Germany: Too much party leads to too little production - ING
German industrial production took another breather in October on the back of yet another long weekend and public holidays, explains Carsten Brzeski, Chief Economist at ING.
“German industrial production once again showed how sensitive it is to weather effects and vacation planning. Industrial production dropped unexpectedly by 1.4% MoM in October, after a September drop of 0.9% MoM. On the year, industrial production was still up by 2.7%, from 4.2% in September. The October drop was driven by all sectors except for energy production.”
“Two consecutive drops in industrial production could be reasons for concerns. However, in our view, and as strange as it might sound, the October drop is simply the result of public holidays and long weekends. All soft and hard indicators actually point to a strong surge in industrial production in November.”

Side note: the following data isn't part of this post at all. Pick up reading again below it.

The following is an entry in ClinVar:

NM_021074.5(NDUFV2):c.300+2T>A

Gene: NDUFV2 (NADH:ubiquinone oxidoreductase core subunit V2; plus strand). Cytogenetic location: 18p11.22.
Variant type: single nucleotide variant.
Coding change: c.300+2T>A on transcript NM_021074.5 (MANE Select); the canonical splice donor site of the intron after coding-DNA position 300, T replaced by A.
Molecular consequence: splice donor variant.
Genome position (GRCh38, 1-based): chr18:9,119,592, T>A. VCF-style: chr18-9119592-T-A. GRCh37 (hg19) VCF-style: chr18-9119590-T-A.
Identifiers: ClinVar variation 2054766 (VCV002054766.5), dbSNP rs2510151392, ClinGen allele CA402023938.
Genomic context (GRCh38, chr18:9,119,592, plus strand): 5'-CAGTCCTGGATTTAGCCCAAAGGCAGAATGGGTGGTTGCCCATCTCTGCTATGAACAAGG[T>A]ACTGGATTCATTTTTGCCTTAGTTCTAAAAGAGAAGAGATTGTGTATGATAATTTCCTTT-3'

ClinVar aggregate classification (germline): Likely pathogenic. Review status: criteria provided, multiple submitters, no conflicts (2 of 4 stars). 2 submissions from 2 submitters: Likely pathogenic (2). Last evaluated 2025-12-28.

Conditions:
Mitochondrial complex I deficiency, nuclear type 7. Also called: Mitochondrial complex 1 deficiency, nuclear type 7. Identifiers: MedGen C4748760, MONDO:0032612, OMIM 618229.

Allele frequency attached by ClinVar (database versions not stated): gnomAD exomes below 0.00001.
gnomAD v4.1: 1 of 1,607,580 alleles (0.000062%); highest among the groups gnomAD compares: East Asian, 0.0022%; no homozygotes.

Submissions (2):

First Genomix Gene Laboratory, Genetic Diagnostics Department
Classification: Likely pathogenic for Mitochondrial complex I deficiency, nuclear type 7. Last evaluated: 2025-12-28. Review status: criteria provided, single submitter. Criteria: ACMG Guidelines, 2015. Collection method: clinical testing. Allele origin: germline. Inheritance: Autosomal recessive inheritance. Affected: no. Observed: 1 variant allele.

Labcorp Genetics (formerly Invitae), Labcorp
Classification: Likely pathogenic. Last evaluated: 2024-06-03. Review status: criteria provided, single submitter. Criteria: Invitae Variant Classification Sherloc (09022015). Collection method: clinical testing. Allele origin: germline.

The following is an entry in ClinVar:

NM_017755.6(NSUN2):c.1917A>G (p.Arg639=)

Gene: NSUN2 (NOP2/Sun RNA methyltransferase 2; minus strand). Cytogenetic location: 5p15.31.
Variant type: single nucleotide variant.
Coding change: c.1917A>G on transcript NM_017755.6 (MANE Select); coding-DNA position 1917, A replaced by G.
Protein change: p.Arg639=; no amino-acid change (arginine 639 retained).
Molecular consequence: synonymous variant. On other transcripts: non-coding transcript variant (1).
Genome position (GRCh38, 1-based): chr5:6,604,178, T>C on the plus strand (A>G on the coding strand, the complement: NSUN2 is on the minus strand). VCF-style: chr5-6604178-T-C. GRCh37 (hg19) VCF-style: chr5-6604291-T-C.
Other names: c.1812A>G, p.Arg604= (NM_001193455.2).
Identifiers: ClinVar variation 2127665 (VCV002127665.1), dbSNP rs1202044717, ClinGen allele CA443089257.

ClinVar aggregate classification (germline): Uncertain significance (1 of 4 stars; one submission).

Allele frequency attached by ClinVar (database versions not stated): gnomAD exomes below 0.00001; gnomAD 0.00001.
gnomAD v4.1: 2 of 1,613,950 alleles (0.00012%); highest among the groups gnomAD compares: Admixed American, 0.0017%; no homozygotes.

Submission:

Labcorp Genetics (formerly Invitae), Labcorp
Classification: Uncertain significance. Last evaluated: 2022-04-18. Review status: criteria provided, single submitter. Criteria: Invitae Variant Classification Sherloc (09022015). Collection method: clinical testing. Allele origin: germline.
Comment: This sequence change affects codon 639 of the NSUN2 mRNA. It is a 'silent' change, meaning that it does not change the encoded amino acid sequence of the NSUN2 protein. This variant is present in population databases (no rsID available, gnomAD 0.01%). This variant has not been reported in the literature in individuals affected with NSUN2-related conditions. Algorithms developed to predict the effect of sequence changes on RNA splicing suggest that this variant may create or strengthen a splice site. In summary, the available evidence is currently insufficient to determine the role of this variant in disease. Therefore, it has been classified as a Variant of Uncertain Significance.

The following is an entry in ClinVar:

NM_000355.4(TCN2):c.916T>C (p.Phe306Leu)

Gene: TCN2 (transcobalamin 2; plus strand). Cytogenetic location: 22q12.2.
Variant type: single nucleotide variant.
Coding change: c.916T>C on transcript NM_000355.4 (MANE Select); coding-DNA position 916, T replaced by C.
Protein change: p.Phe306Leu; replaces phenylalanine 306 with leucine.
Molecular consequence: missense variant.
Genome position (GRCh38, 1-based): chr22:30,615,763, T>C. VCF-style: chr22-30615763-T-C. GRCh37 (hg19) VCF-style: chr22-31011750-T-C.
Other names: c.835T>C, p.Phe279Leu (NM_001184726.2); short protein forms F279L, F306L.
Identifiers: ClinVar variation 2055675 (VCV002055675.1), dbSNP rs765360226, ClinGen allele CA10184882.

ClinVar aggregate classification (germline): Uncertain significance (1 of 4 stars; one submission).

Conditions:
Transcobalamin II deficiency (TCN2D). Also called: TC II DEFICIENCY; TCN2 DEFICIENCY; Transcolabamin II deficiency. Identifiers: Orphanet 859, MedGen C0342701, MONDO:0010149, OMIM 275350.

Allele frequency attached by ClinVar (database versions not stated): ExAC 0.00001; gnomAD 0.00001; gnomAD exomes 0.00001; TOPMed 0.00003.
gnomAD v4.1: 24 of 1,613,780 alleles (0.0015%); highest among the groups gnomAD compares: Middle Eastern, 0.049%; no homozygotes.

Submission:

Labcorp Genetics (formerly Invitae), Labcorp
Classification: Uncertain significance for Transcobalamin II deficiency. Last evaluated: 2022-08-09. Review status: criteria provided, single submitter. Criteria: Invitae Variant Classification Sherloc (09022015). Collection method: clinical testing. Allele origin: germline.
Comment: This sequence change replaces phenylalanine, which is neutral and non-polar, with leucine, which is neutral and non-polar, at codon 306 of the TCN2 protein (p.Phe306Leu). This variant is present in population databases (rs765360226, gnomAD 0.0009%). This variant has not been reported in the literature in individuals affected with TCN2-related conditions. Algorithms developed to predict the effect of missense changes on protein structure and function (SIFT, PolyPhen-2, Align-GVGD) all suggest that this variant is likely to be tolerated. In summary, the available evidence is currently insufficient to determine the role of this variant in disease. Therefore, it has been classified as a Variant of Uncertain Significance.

“Looking at the bigger picture, despite today’s drop developments over the year 2017 so far confirm that the weak spots of the past few years – investment and industrial production – have gradually returning as a strong growth engine. Judging from the data for the first ten months of the year, industrial production has had its best year since 2011. With capacity utilization back at levels last seen in 2008 and equipment being increasingly mentioned by the manufacturing industry as a limiting factor to production, investment should further pick up.”
“Yesterday’s increase in industrial new orders was another illustration of strong momentum in the German industry. In fact, it was the first time since the summer of 2016 that new orders have increased for three months in a row. So, in our view there is no reason to get worried about the current strength of the German economy. Simply keep your seat belts fastened. The fast ride of the German economy is set to continue.”
“The irony of today’s drop in industrial production is that it probably reflects the strength and not the weakness of the German economy. Apparently it is going so well that people and companies can simply afford to take some time off.”